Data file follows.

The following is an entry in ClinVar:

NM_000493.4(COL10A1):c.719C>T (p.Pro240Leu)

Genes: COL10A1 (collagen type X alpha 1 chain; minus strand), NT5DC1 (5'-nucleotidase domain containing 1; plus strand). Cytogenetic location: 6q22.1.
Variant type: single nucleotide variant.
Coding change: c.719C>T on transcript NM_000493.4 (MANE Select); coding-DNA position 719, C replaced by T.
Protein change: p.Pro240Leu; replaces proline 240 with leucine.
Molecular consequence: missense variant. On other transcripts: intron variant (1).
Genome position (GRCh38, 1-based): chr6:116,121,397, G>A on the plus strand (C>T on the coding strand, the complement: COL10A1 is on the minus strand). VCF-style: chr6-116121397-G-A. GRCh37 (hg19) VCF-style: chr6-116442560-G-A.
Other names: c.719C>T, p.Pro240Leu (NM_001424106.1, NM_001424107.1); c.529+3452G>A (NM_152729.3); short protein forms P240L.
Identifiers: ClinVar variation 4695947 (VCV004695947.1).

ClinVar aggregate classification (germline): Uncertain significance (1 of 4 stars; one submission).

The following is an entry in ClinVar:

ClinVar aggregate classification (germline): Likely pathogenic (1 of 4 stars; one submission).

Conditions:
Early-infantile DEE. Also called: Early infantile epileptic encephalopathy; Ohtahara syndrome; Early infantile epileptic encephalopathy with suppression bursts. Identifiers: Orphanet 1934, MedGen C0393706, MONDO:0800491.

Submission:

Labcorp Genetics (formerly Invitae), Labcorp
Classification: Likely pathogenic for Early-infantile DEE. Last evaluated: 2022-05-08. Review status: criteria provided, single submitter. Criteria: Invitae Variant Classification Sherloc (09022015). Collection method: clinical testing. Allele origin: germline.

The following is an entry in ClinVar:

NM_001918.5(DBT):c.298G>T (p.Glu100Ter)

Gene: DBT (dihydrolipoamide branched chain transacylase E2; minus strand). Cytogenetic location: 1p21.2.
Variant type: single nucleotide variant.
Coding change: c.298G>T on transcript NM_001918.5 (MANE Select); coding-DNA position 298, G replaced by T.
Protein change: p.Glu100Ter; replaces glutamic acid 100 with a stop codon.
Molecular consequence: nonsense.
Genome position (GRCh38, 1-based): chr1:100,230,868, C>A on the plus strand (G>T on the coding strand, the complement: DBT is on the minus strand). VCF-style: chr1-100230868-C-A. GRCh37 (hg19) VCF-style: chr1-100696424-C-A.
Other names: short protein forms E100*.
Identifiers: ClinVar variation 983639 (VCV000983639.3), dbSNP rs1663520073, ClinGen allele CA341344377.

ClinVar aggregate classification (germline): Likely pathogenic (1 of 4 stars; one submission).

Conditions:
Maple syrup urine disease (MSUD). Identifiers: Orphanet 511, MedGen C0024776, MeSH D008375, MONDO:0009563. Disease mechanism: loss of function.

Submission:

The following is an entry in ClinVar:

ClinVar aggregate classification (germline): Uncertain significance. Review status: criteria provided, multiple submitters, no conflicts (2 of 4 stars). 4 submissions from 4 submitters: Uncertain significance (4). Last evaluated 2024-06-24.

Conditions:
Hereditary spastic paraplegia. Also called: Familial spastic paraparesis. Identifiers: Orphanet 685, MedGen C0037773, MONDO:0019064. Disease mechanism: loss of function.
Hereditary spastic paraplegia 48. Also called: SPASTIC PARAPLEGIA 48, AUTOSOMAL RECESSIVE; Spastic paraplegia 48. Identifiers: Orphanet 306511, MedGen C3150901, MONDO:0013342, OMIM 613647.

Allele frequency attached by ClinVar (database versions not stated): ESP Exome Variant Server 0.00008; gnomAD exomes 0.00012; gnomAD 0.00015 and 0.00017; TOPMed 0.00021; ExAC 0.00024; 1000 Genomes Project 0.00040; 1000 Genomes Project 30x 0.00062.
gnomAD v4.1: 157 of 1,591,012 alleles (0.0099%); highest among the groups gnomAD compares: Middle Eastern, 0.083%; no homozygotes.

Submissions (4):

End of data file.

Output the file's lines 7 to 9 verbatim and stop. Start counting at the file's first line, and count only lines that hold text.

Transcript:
Molecular consequence: missense variant. On other transcripts: intron variant (1).
Genome position (GRCh38, 1-based): chr6:116,121,397, G>A on the plus strand (C>T on the coding strand, the complement: COL10A1 is on the minus strand). VCF-style: chr6-116121397-G-A. GRCh37 (hg19) VCF-style: chr6-116442560-G-A.
Other names: c.719C>T, p.Pro240Leu (NM_001424106.1, NM_001424107.1); c.529+3452G>A (NM_152729.3); short protein forms P240L.